The first test tales place at University Oval, Dunedin on 6th of March 10:30am. Bookies have England as huge favourites to come away with the three test win and we can’t argue with that!
New Zealand and England will play their 33rd Test series against each other in March 2013, with the teams playing matches in Dunedin, Wellington and Auckland from 6 March.
England has dominated the cricket argument that started in 1930. The English edged New Zealand 1-0 in the inaugural four-Test series between the sides and the Kiwis did not enjoy any of the first 20 series, losing 15 and drawing the other five. New Zealand’s first series victory occurred in 1984 when it defeated England 1-0 over three games but, overall, the Kiwis are a long way behind the English.
England has won 45 and lost only eight of its 94 Test matches versus New Zealand, with the series standings favouring the English 22-3 with seven draws. On Kiwi soil, England leads the Test match ledger 18-4 with 22 draws and boasts a series advantage of 10-1 with half a dozen draws.
This year’s three-Test series in New Zealand will mark the first time that the Kiwis and England have competed for the Astle-Atherton Trophy. Astle scored 4,702 Test runs for New Zealand, including the fastest double century in balls faced when he reached 200 off 153 deliveries against the English in Christchurch 11 years ago. Atherton scored 7,728 runs for England and captained his country on a record 54 occasions.
Everyone Panning the Kiwis
Bookmakers are betting that England will warm up for this year’s back-to-back Ashes series with an away defeat of New Zealand. The English are trading at odds of around 2-7 to get the better of the Kiwis over the three Test matches and the tourists are around 8-15 to win the series opener.
So lowly do bookmakers rate New Zealand that the Kiwis are odds against to win one or more of the games in Dunedin, Wellington or Auckland, while the English are trading at odds between 2-1 and 5-2 to complete a road clean sweep.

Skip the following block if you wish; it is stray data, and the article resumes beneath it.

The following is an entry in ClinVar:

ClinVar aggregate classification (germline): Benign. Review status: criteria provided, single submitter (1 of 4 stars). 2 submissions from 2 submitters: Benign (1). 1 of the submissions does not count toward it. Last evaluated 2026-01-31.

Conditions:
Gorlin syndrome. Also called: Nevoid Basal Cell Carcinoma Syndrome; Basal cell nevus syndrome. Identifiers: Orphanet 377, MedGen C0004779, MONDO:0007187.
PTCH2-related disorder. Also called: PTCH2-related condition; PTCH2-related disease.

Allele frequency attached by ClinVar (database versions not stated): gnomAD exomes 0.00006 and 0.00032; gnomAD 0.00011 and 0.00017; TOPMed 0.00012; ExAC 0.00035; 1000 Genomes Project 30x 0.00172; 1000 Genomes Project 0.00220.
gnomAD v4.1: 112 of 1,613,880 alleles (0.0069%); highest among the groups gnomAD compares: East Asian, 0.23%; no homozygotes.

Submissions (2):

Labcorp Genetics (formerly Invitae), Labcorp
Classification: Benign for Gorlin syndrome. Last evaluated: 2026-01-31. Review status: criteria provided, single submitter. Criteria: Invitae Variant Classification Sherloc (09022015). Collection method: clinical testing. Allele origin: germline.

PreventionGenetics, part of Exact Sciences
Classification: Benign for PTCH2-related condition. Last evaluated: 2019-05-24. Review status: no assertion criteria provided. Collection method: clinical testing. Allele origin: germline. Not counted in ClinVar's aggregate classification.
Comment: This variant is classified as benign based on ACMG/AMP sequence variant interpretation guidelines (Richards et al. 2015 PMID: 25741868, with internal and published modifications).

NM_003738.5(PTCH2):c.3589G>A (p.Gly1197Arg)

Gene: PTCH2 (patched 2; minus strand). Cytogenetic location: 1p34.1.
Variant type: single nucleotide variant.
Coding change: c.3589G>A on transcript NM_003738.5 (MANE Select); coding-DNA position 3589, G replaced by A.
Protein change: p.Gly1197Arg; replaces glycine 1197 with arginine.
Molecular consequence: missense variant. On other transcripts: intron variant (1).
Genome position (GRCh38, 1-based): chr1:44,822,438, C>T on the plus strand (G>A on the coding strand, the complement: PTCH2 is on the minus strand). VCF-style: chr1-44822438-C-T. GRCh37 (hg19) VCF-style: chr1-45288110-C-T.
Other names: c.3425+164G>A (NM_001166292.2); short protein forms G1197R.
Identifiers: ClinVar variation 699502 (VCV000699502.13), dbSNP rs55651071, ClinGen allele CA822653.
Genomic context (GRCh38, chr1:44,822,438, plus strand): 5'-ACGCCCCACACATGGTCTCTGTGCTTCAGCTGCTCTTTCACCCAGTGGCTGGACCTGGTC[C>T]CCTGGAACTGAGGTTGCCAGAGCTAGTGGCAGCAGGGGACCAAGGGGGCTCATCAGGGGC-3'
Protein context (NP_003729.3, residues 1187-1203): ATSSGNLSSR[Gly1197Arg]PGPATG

And bookmakers are not the only group with a low opinion of New Zealand. According to the latest International Cricket Council Test Ranking, the Kiwis are the eighth strongest of the nine listed team on a rating of 78 points. England is ranked second on a rating 40 points higher and fairly safe in that position with Australia struggling in India.
New Zealand’s low ranking is more than justified. The Kiwis have not won a Test series in the land of the long white cloud against a half-decent side – Bangladesh and Zimbabwe do not count – since beating the West Indies seven years ago. New Zealand has lost its last three home series versus Test-quality teams without winning a game and, furthermore, it has won one, drawn eight and lost eight of its last 17 home matches against middleweights and heavyweights since upsetting England in the First Test of 2008. And four of those draws were in games that bad weather ruined.
New Zealand Conditions Similar to England
Coming off an historic victory in India when conditions were not in England’s favour, one would have to fancy the English to prosper in New Zealand versus mediocre opponents in a cricket-playing environment that is similar to Blighty.
England’s bowlers will relish the seam-friendly conditions in New Zealand and one only has to go back a few months to see how the Kiwis fare against high-quality pace men. New Zealand lost both of its New Year away matches versus South Africa by an innings, getting dismissed for 45 runs in its first dig in the First Test, not scoring more than 275 in any of its four knocks and averaging 163 in the series.
Provided that the land of the long white cloud does not rain on England’s parade – precipitation is a possibility in New Zealand at any time of year – the English should have more than sufficient time to hand out a comprehensive beating.
England to Complete Clean Sweep
The best value ante-post bet in the Test series between New Zealand and England is the English to sweep the home side 3-0, an option that has shortened in recent weeks but still trades at odds of around 5-2. The Kiwis do not have enough class batsmen to keep the likes of England and South Africa at bay over five days and the English are in excellent form.
Another tempting bet is a punt on former New Zealand skipper Ross Taylor to score the most runs for the home team. The Kiwis have only one genuine top-drawer batsmen and Taylor is that willow wielder, averaging 41.80 in his 42 Test matches despite being held back by the mediocrity around him. Taylor is the world’s seventh best batsmen, according to the latest ICC Test Championship Batting Ranking, sandwiched between England captain Alistair Cook and Kevin Pietersen. No other New Zealand squad member is listed in the top 30. Taylor is trading at odds of around 3-1 to be the highest scoring Kiwi when one could argue that he should be much closer to 2-1.